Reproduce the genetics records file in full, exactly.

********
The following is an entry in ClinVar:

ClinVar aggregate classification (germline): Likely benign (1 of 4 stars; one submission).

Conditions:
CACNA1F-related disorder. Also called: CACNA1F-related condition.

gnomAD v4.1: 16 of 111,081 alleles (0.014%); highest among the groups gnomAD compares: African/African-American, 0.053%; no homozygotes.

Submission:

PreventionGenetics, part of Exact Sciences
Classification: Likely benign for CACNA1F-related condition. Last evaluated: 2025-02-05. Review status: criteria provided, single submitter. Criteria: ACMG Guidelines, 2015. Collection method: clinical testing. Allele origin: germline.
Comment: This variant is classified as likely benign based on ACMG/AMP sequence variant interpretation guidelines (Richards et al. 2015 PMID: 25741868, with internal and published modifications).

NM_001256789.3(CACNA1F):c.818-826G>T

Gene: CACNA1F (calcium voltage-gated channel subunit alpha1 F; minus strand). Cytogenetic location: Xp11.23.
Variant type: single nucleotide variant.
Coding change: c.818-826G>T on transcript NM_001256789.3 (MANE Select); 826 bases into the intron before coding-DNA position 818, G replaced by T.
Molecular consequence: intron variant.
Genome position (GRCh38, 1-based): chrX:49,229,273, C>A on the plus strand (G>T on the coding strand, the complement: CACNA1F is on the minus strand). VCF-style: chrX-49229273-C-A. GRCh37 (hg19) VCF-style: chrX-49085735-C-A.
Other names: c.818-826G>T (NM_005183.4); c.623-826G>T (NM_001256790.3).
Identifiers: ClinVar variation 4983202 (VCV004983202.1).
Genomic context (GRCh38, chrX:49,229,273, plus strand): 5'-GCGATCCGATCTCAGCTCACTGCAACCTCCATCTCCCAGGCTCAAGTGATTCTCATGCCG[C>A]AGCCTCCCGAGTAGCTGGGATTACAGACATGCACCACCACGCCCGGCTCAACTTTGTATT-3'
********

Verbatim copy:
The following is an entry in ClinVar:

ClinVar aggregate classification (germline): Likely benign (1 of 4 stars; one submission).

Conditions:
CACNA1F-related disorder. Also called: CACNA1F-related condition.

gnomAD v4.1: 16 of 111,081 alleles (0.014%); highest among the groups gnomAD compares: African/African-American, 0.053%; no homozygotes.

Submission:

PreventionGenetics, part of Exact Sciences
Classification: Likely benign for CACNA1F-related condition. Last evaluated: 2025-02-05. Review status: criteria provided, single submitter. Criteria: ACMG Guidelines, 2015. Collection method: clinical testing. Allele origin: germline.
Comment: This variant is classified as likely benign based on ACMG/AMP sequence variant interpretation guidelines (Richards et al. 2015 PMID: 25741868, with internal and published modifications).

NM_001256789.3(CACNA1F):c.818-826G>T

Gene: CACNA1F (calcium voltage-gated channel subunit alpha1 F; minus strand). Cytogenetic location: Xp11.23.
Variant type: single nucleotide variant.
Coding change: c.818-826G>T on transcript NM_001256789.3 (MANE Select); 826 bases into the intron before coding-DNA position 818, G replaced by T.
Molecular consequence: intron variant.
Genome position (GRCh38, 1-based): chrX:49,229,273, C>A on the plus strand (G>T on the coding strand, the complement: CACNA1F is on the minus strand). VCF-style: chrX-49229273-C-A. GRCh37 (hg19) VCF-style: chrX-49085735-C-A.
Other names: c.818-826G>T (NM_005183.4); c.623-826G>T (NM_001256790.3).
Identifiers: ClinVar variation 4983202 (VCV004983202.1).
Genomic context (GRCh38, chrX:49,229,273, plus strand): 5'-GCGATCCGATCTCAGCTCACTGCAACCTCCATCTCCCAGGCTCAAGTGATTCTCATGCCG[C>A]AGCCTCCCGAGTAGCTGGGATTACAGACATGCACCACCACGCCCGGCTCAACTTTGTATT-3'